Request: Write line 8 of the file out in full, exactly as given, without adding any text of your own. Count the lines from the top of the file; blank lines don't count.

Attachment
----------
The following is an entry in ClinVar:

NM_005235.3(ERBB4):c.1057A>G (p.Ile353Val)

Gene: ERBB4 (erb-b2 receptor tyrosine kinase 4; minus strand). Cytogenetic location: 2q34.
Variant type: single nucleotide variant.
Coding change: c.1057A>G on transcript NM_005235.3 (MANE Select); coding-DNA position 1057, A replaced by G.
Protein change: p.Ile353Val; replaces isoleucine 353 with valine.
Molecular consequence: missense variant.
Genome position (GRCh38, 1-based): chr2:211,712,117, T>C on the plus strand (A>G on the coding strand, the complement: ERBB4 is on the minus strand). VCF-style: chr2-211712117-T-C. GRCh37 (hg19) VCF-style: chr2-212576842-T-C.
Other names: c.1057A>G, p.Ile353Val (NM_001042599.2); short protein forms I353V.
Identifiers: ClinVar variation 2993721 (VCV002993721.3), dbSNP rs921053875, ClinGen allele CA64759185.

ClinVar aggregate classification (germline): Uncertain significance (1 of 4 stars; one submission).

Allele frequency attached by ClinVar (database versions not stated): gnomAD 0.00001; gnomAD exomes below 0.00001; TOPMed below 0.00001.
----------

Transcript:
Genome position (GRCh38, 1-based): chr2:211,712,117, T>C on the plus strand (A>G on the coding strand, the complement: ERBB4 is on the minus strand). VCF-style: chr2-211712117-T-C. GRCh37 (hg19) VCF-style: chr2-212576842-T-C.